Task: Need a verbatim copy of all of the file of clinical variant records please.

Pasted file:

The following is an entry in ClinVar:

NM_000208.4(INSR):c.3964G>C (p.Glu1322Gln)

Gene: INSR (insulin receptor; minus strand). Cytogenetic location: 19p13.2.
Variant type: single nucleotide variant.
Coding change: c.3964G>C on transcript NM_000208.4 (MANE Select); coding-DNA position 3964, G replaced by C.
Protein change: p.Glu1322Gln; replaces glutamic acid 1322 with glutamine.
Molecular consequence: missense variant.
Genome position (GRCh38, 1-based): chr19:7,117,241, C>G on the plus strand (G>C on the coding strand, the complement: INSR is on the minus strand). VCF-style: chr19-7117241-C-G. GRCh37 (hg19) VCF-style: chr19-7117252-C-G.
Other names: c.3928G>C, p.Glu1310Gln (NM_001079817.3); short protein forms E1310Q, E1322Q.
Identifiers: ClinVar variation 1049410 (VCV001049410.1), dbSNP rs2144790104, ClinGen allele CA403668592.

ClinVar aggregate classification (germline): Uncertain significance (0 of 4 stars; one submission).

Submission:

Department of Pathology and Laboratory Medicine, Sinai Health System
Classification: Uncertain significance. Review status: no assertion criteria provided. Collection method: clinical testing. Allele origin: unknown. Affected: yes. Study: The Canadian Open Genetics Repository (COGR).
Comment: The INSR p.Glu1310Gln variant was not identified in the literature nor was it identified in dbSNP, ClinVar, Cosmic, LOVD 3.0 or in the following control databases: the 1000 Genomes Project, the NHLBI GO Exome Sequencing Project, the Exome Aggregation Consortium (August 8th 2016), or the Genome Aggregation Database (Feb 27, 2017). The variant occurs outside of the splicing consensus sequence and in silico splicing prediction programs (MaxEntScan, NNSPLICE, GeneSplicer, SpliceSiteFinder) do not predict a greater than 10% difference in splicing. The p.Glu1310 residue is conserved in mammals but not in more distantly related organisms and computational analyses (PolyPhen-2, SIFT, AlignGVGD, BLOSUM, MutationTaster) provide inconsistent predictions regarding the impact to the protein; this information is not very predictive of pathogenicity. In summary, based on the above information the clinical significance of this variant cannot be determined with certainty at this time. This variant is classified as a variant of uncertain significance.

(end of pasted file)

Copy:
The following is an entry in ClinVar:

NM_000208.4(INSR):c.3964G>C (p.Glu1322Gln)

Gene: INSR (insulin receptor; minus strand). Cytogenetic location: 19p13.2.
Variant type: single nucleotide variant.
Coding change: c.3964G>C on transcript NM_000208.4 (MANE Select); coding-DNA position 3964, G replaced by C.
Protein change: p.Glu1322Gln; replaces glutamic acid 1322 with glutamine.
Molecular consequence: missense variant.
Genome position (GRCh38, 1-based): chr19:7,117,241, C>G on the plus strand (G>C on the coding strand, the complement: INSR is on the minus strand). VCF-style: chr19-7117241-C-G. GRCh37 (hg19) VCF-style: chr19-7117252-C-G.
Other names: c.3928G>C, p.Glu1310Gln (NM_001079817.3); short protein forms E1310Q, E1322Q.
Identifiers: ClinVar variation 1049410 (VCV001049410.1), dbSNP rs2144790104, ClinGen allele CA403668592.

ClinVar aggregate classification (germline): Uncertain significance (0 of 4 stars; one submission).

Submission:

Department of Pathology and Laboratory Medicine, Sinai Health System
Classification: Uncertain significance. Review status: no assertion criteria provided. Collection method: clinical testing. Allele origin: unknown. Affected: yes. Study: The Canadian Open Genetics Repository (COGR).
Comment: The INSR p.Glu1310Gln variant was not identified in the literature nor was it identified in dbSNP, ClinVar, Cosmic, LOVD 3.0 or in the following control databases: the 1000 Genomes Project, the NHLBI GO Exome Sequencing Project, the Exome Aggregation Consortium (August 8th 2016), or the Genome Aggregation Database (Feb 27, 2017). The variant occurs outside of the splicing consensus sequence and in silico splicing prediction programs (MaxEntScan, NNSPLICE, GeneSplicer, SpliceSiteFinder) do not predict a greater than 10% difference in splicing. The p.Glu1310 residue is conserved in mammals but not in more distantly related organisms and computational analyses (PolyPhen-2, SIFT, AlignGVGD, BLOSUM, MutationTaster) provide inconsistent predictions regarding the impact to the protein; this information is not very predictive of pathogenicity. In summary, based on the above information the clinical significance of this variant cannot be determined with certainty at this time. This variant is classified as a variant of uncertain significance.